This would be noteworthy from any pollster but especially so coming from Quinnipiac, which consistently produces some of the most brutal numbers for Trump and the GOP of anyone out there. They have him at 38/54 on job approval today, at 30/65 on whether he’s “level-headed,” at 33/60 on whether he shares voters’ values, at 41/55 on whether he’s fit to serve as president. Blood spatter everywhere.

Ask people whether they like seeing the president shanked in the back in the pages of the paper of record by an anonymous staffer who hates him, though, and even the Quinnipiac sample feels a twinge of sympathy.

Democrats are more ambivalent about it than you might expect given the partisan interests at stake. Team Blue reliably stampedes towards the most negative option on questions about Trump (e.g., they split 11/80 on whether POTUS is mentally stable), leading one to guess that they’d be all aboard an attempt by one his own deputies to blow him up in the Times. Instead you have more than a quarter blanching at the anonymous backbiting and a clear majority of indies against the idea. Too bad Quinnipiac didn’t follow up by asking whether it’s prudential concerns that are driving that reaction or gut-level disgust. A Democrat or an independent might oppose the op-ed, for instance, because they believe it’ll backfire on its intended aims, encouraging Trump to fill future vacancies with only the most devout toadies whether well qualified or not. But they also might oppose it just because it’s dirty pool. A president deserves a team that’ll help him carry out his vision.

Anti-Trump Republicans have an additional reason to dislike it, per Rich Lowry:

It has been widely discussed how counter-productive the anonymous op-ed was on its own terms, since few things could be better calculated to bring out Trump’s worst instincts. It also surely hurt what must be the author’s own agenda of stamping out Trumpism in the GOP. It’s not helpful to that cause to have portrayed one expression of the internal party opposition to Trump as a cabal that is self-servingly disloyal and to brand it as the resistance, with its inevitable association with the left-wing hysteria about Trump.

Right. If you thought a NeverTrumper would have a tough time mounting a 2020 primary challenge to POTUS before, imagine a Jeff Flake or Ben Sasse having to explain away the NYT op-ed on the campaign trail. No matter how many times they denounce the author’s M.O., the fact that they share his/her conclusions about Trump means they’ll be held partly responsible by association.

One of the most alarming things about the op-ed was how it conflated attempts to thwart Trump from doing truly off-the-wall things (military action in Venezuela?) with attempts to thwart him from doing things that upset GOP orthodoxy but which have plenty of popular support. Ross Douthat:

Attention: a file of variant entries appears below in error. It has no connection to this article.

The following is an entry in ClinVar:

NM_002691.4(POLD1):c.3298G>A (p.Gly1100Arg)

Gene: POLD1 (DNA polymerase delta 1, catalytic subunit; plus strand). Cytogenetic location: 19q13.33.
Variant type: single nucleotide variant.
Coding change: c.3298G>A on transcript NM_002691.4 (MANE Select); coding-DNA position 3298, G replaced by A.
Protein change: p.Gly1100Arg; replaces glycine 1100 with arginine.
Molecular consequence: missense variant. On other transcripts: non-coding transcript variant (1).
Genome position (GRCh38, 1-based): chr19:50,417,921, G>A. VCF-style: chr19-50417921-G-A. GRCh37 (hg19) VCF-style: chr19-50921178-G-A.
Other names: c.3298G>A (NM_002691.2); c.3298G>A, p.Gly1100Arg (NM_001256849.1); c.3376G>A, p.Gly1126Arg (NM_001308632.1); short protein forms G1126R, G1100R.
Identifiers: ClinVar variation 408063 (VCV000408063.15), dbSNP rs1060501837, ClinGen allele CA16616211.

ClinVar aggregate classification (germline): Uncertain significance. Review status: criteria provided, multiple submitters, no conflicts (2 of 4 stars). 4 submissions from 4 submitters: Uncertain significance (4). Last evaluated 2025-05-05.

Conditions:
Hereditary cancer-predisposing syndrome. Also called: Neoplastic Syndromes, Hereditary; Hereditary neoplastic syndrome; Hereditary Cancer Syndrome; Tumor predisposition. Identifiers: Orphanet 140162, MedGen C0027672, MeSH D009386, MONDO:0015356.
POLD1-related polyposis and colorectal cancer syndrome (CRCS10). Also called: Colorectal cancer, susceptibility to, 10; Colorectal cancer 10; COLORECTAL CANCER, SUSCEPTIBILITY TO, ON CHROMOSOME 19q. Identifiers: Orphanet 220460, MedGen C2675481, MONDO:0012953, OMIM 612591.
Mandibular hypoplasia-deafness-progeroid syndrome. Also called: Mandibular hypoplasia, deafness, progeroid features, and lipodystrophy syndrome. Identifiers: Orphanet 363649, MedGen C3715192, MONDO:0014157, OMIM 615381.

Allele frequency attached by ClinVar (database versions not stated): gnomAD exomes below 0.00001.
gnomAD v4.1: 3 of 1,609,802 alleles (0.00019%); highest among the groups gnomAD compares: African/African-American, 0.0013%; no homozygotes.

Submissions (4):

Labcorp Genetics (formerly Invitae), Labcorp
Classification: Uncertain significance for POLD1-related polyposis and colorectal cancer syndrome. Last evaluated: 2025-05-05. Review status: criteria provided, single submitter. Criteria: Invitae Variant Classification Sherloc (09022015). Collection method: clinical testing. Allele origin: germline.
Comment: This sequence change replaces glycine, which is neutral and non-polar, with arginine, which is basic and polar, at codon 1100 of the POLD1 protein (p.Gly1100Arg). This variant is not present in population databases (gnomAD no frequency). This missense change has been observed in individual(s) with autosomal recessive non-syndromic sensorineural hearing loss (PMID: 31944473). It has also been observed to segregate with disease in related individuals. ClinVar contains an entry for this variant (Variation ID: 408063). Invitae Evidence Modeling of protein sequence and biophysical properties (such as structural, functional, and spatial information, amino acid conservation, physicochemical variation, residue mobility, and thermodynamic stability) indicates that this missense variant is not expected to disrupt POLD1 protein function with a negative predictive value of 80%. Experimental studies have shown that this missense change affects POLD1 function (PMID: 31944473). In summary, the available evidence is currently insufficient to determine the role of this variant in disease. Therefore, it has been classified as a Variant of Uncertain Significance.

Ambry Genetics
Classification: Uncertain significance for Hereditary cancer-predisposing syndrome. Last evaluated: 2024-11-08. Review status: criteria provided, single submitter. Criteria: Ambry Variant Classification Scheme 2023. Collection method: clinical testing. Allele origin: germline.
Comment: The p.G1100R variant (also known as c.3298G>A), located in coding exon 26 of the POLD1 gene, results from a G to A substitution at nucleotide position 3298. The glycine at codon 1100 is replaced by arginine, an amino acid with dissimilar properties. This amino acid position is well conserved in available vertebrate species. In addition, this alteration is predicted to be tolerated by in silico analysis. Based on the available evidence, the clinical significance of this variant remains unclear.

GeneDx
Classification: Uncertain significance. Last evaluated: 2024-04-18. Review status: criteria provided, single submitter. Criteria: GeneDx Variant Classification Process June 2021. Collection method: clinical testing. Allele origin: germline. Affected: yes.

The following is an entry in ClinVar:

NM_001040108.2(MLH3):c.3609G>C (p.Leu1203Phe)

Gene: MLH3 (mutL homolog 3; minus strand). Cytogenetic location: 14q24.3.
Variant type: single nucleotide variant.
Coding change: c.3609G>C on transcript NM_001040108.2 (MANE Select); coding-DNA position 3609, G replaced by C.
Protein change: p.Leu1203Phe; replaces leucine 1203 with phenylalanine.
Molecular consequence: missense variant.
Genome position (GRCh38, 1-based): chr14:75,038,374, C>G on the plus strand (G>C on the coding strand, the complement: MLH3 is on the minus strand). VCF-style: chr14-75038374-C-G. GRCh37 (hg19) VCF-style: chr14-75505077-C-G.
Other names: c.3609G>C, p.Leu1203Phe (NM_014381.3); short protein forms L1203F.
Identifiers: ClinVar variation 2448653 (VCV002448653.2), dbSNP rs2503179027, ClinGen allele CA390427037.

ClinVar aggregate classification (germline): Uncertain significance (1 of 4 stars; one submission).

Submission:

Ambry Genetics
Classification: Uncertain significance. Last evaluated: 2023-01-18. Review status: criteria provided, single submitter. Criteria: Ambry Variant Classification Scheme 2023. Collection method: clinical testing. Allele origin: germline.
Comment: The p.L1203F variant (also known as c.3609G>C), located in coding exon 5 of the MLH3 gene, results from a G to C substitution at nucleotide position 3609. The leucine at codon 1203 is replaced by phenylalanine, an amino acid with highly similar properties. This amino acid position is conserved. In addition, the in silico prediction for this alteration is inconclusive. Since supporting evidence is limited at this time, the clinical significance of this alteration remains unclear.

Issues like free trade and foreign policy, where the anonymous op-ed writer vehemently disagrees with the president, “were hotly debated and thrashed out publicly in the campaign,” National Review’s Michael Brendan Dougherty pointed out, and “this adviser’s side arguably lost the popular debate.” When such a debate is fought and lost, The Federalist’s Ben Domenech wrote, the losers “should want the voters to reap the benefits of their bad (from their perspective) decisions: oh, so you want a trade war? Let’s do that then, and you’ll pay the price.”

To choose internal subversion instead, Damon Linker complained in The Week, is to basically decide that if a conservative president is “an ideological heretic,” a non-Reaganite, he doesn’t get to govern on the agenda he put before the voters — which makes True Conservative ideological correctness “more important than honoring the outcome of a democratic election.”

Is it Trump who’s being undermined by the op-ed author or is it American voters? Quinnipiac asked a question about that too, although not a well-phrased one:

Americans don’t like the op-ed but they do like the idea of aides stopping Trump from making “bad decisions.” (More than a quarter of Republicans agree, in fact.) Now, define “bad decisions.” That’s Douthat’s point: There’s a difference between James Mattis limiting Trump’s options on Syria to exclude assassinating Assad and Gary Cohn stealing tariff orders off of Trump’s desk because free-traders hate tariffs.

The most amazing thing about the op-ed with a few days’ hindsight is how bad it is for everyone. Bad for Trump, bad for his cabinet as they try to keep the country on track, bad for Republicans who might want to challenge him. There’s only one person whom it’s good for. Guess who.

Update: As luck would have it, CNN conducted its own poll about the NYT op-ed this weekend. They asked a version of the “bad decisions” question too — but CNN’s phrasing was much stronger, presenting it as a case of Trump staffers “working against the agenda of the president.” The numbers here are … different:

Again, this is the distinction identified by Douthat. Rash decisions are different from “defensible decisions with which I disagree on policy grounds.” The more you frame the matter as deputies undermining Trump’s policy agenda, the less willing voters are to endorse it. And they really don’t like it being done anonymously: By a clip of 58/30, the public thinks the author of the op-ed should identify himself or herself.